India is not only known for diverse cultures but also for its delectable cuisines. And when there are so many cultures bonded together, amalgamation of cuisine is bound to happen. However, occasionally bigger communities overshadow cuisines from smaller communities. For instance, Bohri Muslims, they predominantly exist in Gujarat and also other parts of India.
Did you know that Bohri Muslims take their food very seriously? Yes, they do. Kitchen Pops was invited to The Resort, which is situated in one lush corner of Mumbai, close to the Arabian Sea. We were thrilled to meet the manager Satyajit Kotwal and the home-chef Umaima Abdulally at the live-cooking counter.
For the first time The Resort has organized the buffet with authentic Bohri food created by the home-chef Umaima Abdulally at the High-Tide restaurant in The Resort. The Resort is a five star hotel adjacent to Aksa beach—weekend getaway. The ambience of the restaurant was too good to be true. Kitchen Pops loved the long window panes that faced the pool area. The service was quick and friendly. In fact, there were regular guests who visit the High-Tide restaurant on every Sunday for a great spread at the buffet counter. And, this time there was an added counter that had two dishes with a welcome drink called as Gol Paani (jaggery water).
Umaima has studied to be a chef, but never pursued it as a career. She has also worked in the test kitchen for recipe development with Tarla Dalal. However, she got into food writing and recipe development. She has also started her blog recently. She is also on Zomato. She is a proud Bohri and strongly connected to her roots, especially when it comes to cooking. Umaima proudly quips, “Bohri women are genetically blessed to be great cooks, whether they cook often or not it doesn’t matter.” Umaima has been a helping hand to her mother since she was very young. And especially, Bohri being a small community, they often have these small occasions wherein couple of ladies gather and cook a lavish meal for themselves. Ethnically, Bohri have their meal together in a thaal (huge plate)—family who eats together, stays together. All the delicacies are assembled in just on thaal. They always taste little salt before their meals to clean their palate. They usually start with sweet rice, followed by a proper sweet like a halwa (any traditional sweet), followed by kharas like a savoury dish that includes either chicken or mutton, followed by another sweet dish that could be an ice-cream or kulfi (cold dessert), followed by a savoury, if needed and finally comes the main course, which includes curry accompanied by rice or chapati or bakery thick naan (also known as Afghani naan).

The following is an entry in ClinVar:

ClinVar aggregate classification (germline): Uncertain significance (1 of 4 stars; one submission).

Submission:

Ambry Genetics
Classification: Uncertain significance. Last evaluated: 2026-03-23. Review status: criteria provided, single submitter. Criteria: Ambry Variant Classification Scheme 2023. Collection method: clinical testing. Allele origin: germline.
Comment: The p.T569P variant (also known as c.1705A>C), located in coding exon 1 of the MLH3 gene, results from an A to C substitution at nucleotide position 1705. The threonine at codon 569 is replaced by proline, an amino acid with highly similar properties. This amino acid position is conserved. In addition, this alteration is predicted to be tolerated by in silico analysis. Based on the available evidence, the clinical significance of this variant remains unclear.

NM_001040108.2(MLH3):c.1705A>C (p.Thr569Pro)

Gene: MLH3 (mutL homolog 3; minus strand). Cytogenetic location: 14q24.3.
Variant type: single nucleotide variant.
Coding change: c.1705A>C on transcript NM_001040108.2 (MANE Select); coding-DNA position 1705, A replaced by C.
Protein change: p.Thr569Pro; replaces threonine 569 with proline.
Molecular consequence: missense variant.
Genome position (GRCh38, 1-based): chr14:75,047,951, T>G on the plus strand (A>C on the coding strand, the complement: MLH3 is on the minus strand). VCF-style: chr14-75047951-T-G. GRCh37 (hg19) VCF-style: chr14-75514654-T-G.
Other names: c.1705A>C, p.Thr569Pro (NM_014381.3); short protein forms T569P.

Umaima chose her dishes with a great thought behind it. Let’s get to know the dishes first:
• Kalamro is rice and curd based dessert made during the month on Rabi-Ul-Awwal to celebrate the birth of Prophet Mohammad. It is a fairly simple dessert made using a handful of ingredients and garnished with fruits and dry-fruits. Pomegranate is the most common fruit added to Kalamro. To make the dessert richer many add mawa or malai to it. Kalamro is best served chilled.
Unlike other desserts, Kalamro is one of the healthiest recipes in its category. The goodness of rice and curd make it a dessert guilt free dessert. Owing to its cooling properties most Bohri women also prepare this dessert during summers for their family.
• Dabba Gosht consists of the famous Bohri White chicken packed in a foil container and baked topped with eggs. Dabba refers to the foil container or baking dish the gosht (meat) is baked in, hence the name.
The meat is cooked along with light spices in a rich cashew nut based gravy and then baked with a generous beaten egg layer and ghee. Macaroni is commonly added to the dish for variation. The dish is commonly served during weddings or community feasts as a ‘kharas’ or entrée.
Kitchen Pops recommends Kalamro as it’s a must have—a dish on its own. Gol Paani is another unique drink that’s healthy and refreshing. Not to forget, the dishes offered by the in-house buffet, which included dozens of dishes to meander along, and live counters that offered toasties and Bohri cuisines. Last, but not the least the restaurant had a small peanut counter, which offered peanut salad, as it was the World Peanut Day on 13th September 2015.
Follow the recipes offered by Umaima Abdulally:
Serves – 4 Preparation Time: 15minutes Cooking Time: 15minutes
• Basmati Tukda – 50grams
• Cow/Toned Milk – 150ml
• Powdered Sugar – 50grams
• Curd – 100grams, whisked
• Pomegranate – 1 tablespoon OR 15grams
• Raisins / Kishmish – 1 tablespoon OR 15grams
• Charoli – 1 tablespoon OR 15grams
• Red Rose Petals – for garnish
• Wash and soak the rice for 15minutes. Soak raisins in little water and keep aside.
• Cook the rice with milk and some water till it is overdone. Before switching off the flame mash the rice well.
• Cool the rice. Mix in sugar and curd.
• Finally add pomegranate, raisins and charoli. Mix well and chill well before serving. Garnish with rose petals.
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